Non-fiction Book of the Month: The Last Act of Love

Posted on 29th April 2016 by Peter Whitehead & Martha Greengrass
For some years, Cathy Rentzenbrink was a fellow soldier-in-arms at Waterstones, beginning her career as a bookseller across several of our stores in London. Ultimately she fled the nest to become Project Director to the charity Quick Reads and now, as a full-time writer and books journalist, a familiar voice in British publishing. Regional buyer Martha Greengrass introduces Cathy’s heartbreakingly honest memoir, The Last Act of Love.

When we think of love, what do we think of? Romantic love, parental love, friendship – all are widely covered in the pages of books. Accounts of sibling relationships are harder to find, yet for many of us it is one of the most profound relationships of our lives; one of our earliest encounters with love, one which stays with us throughout our lives.

The Last Act of Love is a book about Cathy Rentzenbrink’s own relationship with her brother, Matty. In 1990, when Matty was just weeks away from getting his GCSE results, he was in a hit and run accident and left in a permanent vegetative state. This book is the love that came before this event and what happens in the aftermath of tragedy.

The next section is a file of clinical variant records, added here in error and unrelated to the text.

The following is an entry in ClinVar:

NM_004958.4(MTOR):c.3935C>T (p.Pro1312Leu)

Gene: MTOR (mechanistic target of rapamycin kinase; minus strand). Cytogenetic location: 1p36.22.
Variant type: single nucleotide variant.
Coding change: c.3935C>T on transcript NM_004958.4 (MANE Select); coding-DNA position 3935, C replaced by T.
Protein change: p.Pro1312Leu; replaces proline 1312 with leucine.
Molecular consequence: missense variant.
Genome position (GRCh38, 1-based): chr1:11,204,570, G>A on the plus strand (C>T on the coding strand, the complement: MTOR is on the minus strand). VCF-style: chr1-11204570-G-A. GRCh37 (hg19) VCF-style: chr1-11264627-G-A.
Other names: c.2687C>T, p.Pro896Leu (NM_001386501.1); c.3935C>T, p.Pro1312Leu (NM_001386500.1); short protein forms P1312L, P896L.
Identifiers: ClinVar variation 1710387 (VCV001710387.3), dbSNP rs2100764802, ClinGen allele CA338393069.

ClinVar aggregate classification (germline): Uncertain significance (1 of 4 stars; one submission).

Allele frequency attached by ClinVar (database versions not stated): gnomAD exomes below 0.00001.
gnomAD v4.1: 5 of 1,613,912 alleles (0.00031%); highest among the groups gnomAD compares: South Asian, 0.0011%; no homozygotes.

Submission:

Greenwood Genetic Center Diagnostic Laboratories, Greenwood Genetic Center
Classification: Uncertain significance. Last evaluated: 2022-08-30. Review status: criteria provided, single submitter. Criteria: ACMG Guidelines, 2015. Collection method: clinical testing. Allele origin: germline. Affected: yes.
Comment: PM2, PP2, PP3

I confess that I came to read The Last Act of Love with no small degree of trepidation. Familiar with the subject matter, I was nervous of delving into the private details of something so personal. I needn’t have been. I came away from reading the book with a profound sense of gratitude and privilege. This book is absorbing, original and profoundly affecting but, more than that, it is essential. It is a book you read and then immediately feel the urge to press into someone else’s hands. It is so generous spirited that reading it feels like a gift - one which should be passed on.

Cathy’s relationship with her brother was one that struck a chord with me. Like her, I also have one sibling, a brother and like her I grew up in Yorkshire but this isn’t why. To write about personal love and loss takes bravery. To do so in a way which identifies common feeling, to be both deeply personal and utterly relevant to other people’s lives, takes enormous skill. For anyone who has experienced love in any form or who has ever encountered grief, this book will strike a chord. This book makes you look hard at what love really means. It holds a mirror up to the ways in which we suffer for loving deeply but also how our lives are immeasurably richer for it.

More than anything, The Last Act of Love tells important truths about how to live fully and love well. What more can any of us aspire to?


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